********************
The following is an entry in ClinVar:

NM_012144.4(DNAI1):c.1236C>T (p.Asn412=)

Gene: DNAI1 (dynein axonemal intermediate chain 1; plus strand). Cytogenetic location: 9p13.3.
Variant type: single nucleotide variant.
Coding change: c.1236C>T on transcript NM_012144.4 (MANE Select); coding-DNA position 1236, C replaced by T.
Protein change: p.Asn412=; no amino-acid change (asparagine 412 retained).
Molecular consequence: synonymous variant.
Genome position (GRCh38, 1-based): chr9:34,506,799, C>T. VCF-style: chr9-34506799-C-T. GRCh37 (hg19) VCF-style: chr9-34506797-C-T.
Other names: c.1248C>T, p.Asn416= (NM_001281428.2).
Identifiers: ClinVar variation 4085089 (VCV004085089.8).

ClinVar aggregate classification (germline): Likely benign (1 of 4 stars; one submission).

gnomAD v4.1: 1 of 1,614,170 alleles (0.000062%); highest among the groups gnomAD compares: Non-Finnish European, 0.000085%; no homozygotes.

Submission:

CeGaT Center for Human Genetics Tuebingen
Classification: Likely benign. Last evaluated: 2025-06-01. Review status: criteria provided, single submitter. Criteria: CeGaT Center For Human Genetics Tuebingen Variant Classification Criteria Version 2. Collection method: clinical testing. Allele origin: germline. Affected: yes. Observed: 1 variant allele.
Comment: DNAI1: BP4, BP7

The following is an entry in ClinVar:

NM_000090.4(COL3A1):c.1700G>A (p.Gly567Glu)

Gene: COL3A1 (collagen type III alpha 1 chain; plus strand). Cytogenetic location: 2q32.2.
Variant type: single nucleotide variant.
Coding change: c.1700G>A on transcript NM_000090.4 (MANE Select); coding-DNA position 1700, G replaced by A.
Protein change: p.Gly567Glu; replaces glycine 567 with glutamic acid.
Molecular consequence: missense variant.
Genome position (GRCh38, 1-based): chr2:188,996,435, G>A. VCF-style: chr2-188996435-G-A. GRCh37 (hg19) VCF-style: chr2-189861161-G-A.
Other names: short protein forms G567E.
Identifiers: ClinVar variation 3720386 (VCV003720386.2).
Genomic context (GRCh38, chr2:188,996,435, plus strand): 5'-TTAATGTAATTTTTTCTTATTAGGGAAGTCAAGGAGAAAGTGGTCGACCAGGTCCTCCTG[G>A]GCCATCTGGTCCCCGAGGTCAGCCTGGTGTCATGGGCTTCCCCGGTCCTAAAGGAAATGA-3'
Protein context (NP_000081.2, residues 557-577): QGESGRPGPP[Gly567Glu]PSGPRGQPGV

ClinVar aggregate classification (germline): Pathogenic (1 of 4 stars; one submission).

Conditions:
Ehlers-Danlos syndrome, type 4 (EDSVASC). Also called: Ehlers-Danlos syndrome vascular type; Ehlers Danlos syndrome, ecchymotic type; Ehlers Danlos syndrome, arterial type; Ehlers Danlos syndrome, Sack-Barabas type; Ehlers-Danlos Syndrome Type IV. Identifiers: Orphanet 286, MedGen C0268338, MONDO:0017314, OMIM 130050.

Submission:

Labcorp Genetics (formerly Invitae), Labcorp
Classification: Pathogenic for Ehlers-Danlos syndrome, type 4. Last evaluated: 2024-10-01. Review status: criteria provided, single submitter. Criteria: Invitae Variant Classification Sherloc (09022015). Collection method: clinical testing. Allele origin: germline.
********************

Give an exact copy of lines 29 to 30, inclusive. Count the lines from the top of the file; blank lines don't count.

ClinVar aggregate classification (germline): Pathogenic (1 of 4 stars; one submission).

Conditions: